Power

Amazon's working on a less-forgetful Alexa

Plus Nest thermostats for every house, inflatable Amazon packages and other patents from Big Tech.

Amazon's forgetful Alexa

Alexa tends to forget what it was up to. Amazon wants to fix that.

Image: Courtesy of USPTO

Some of the patents awarded to Big Tech this week seem to yearn for that long-ago time when we could convene for meetings in offices or would even be commuting to and from work. Hopefully it won't be long before everyone is able to enjoy the mundanities of normal life again, and these patents will make some of those things a little easier.

And remember: Companies file all kinds of crazy patents for things, and though most never amount to anything, some end up defining the future.

Alphabet

Nest thermostats for older homes

If you've ever used a Nest thermostat, you'll know they work quite well but require you to be relatively handy to install them. Many houses, especially older ones and those in Europe, don't rely on electronic thermostats, instead using bimetallic strips that react to temperature changes to turn on boilers. Good luck controlling those with your phone. Nest wants to fix that, with a patent that outlines a simpler-to-install thermostat. It would plug into the existing sensors in the wall, as well as a power socket. You'd also connect up a wireless receiver to the boiler, which would tell it to turn up or down the heat. It could be a simple way to bring old homes into the future.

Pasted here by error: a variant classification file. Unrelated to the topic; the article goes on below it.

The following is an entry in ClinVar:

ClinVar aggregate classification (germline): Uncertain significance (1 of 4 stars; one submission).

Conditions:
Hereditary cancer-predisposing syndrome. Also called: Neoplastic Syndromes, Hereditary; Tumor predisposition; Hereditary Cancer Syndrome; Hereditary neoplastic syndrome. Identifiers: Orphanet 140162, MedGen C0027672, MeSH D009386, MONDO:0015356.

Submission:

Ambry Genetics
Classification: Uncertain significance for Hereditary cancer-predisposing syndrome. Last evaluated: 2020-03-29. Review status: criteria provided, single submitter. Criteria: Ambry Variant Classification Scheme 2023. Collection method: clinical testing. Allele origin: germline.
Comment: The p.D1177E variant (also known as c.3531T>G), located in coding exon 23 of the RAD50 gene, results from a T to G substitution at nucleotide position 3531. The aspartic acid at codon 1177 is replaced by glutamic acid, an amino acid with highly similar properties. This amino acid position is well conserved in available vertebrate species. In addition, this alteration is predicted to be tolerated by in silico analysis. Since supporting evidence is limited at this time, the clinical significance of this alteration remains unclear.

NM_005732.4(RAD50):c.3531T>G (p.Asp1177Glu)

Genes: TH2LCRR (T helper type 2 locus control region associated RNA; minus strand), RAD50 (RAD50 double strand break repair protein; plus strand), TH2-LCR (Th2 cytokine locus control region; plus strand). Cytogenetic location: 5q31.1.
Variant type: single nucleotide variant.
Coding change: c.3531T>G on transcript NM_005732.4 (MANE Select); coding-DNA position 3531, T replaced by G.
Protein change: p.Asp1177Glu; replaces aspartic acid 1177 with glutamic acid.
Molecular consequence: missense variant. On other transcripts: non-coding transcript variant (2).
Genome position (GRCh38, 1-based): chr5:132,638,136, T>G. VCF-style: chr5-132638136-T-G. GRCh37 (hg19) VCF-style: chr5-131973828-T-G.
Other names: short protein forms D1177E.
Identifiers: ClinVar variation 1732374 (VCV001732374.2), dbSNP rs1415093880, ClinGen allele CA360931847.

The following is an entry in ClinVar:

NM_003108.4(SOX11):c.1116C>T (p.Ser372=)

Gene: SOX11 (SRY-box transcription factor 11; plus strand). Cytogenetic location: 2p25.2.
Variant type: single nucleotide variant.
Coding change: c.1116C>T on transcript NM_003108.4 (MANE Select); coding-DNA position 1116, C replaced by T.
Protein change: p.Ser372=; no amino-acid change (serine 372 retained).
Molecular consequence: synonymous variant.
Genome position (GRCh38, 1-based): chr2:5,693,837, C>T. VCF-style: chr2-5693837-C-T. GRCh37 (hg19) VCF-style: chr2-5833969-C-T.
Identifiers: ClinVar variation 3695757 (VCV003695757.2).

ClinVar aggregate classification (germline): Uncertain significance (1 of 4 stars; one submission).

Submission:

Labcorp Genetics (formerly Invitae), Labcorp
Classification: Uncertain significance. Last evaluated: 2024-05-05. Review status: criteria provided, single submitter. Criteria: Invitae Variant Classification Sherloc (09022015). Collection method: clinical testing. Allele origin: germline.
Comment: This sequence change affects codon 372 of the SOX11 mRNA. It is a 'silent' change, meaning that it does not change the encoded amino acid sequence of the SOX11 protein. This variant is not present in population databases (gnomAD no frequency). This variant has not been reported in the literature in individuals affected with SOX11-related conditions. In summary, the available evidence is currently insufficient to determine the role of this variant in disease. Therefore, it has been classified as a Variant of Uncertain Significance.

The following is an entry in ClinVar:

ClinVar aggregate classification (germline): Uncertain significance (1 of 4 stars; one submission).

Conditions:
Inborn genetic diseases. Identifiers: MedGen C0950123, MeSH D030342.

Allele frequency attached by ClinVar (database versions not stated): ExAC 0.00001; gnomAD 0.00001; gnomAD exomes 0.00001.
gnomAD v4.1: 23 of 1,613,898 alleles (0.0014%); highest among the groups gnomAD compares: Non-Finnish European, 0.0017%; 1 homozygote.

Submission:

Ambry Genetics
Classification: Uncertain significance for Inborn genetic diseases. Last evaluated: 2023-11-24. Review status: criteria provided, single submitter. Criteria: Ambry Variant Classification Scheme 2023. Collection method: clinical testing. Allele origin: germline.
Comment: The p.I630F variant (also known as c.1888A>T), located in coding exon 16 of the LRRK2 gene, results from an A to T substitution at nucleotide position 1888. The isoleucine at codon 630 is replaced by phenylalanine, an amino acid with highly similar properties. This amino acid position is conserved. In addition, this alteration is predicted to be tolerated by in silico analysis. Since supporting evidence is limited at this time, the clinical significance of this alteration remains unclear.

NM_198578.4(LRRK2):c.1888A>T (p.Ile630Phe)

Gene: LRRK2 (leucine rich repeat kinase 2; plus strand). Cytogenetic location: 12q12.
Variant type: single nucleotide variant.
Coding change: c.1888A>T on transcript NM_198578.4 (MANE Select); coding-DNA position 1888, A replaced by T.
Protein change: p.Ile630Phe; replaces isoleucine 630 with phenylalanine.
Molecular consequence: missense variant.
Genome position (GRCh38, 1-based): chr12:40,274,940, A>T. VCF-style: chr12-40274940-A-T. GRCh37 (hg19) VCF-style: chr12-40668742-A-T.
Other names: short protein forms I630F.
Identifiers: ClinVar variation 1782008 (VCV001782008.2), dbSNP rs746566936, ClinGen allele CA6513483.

Streaming apps

The idea of always-connected devices streaming always-updated apps to phones isn't necessarily new, but the logistics, connectivity and security have always been issues. Google seems to be thinking about a way to make them work as "ephemeral apps," where a user would download a shell for an app to their phone, but the content of the app actually lives on a cloud. This would mean the device would require far less storage space, which could make them cheaper to produce. According to the patent, it could also make it easier for IT managers to revoke or grant access to specific apps as employees need them.

Summarizing voice messages